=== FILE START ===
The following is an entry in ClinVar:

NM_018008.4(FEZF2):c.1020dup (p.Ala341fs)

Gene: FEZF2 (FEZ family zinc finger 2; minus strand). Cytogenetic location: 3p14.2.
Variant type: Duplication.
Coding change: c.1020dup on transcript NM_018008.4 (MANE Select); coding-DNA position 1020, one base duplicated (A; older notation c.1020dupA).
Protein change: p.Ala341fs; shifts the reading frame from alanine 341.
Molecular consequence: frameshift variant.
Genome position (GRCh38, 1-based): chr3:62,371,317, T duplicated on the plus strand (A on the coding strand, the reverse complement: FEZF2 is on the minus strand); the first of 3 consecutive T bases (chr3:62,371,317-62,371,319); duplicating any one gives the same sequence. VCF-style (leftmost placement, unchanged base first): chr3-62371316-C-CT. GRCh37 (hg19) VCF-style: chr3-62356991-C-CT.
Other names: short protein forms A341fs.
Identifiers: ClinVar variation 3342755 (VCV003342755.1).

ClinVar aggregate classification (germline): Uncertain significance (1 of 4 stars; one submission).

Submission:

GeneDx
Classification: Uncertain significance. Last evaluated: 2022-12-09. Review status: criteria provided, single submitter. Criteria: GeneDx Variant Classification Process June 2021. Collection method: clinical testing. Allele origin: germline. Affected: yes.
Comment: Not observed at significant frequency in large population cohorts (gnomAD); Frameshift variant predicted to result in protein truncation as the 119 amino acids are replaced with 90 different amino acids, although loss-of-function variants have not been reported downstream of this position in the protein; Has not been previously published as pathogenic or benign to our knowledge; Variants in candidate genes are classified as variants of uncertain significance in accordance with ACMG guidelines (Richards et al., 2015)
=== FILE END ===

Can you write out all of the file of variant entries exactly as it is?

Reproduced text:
The following is an entry in ClinVar:

NM_018008.4(FEZF2):c.1020dup (p.Ala341fs)

Gene: FEZF2 (FEZ family zinc finger 2; minus strand). Cytogenetic location: 3p14.2.
Variant type: Duplication.
Coding change: c.1020dup on transcript NM_018008.4 (MANE Select); coding-DNA position 1020, one base duplicated (A; older notation c.1020dupA).
Protein change: p.Ala341fs; shifts the reading frame from alanine 341.
Molecular consequence: frameshift variant.
Genome position (GRCh38, 1-based): chr3:62,371,317, T duplicated on the plus strand (A on the coding strand, the reverse complement: FEZF2 is on the minus strand); the first of 3 consecutive T bases (chr3:62,371,317-62,371,319); duplicating any one gives the same sequence. VCF-style (leftmost placement, unchanged base first): chr3-62371316-C-CT. GRCh37 (hg19) VCF-style: chr3-62356991-C-CT.
Other names: short protein forms A341fs.
Identifiers: ClinVar variation 3342755 (VCV003342755.1).

ClinVar aggregate classification (germline): Uncertain significance (1 of 4 stars; one submission).

Submission:

GeneDx
Classification: Uncertain significance. Last evaluated: 2022-12-09. Review status: criteria provided, single submitter. Criteria: GeneDx Variant Classification Process June 2021. Collection method: clinical testing. Allele origin: germline. Affected: yes.
Comment: Not observed at significant frequency in large population cohorts (gnomAD); Frameshift variant predicted to result in protein truncation as the 119 amino acids are replaced with 90 different amino acids, although loss-of-function variants have not been reported downstream of this position in the protein; Has not been previously published as pathogenic or benign to our knowledge; Variants in candidate genes are classified as variants of uncertain significance in accordance with ACMG guidelines (Richards et al., 2015)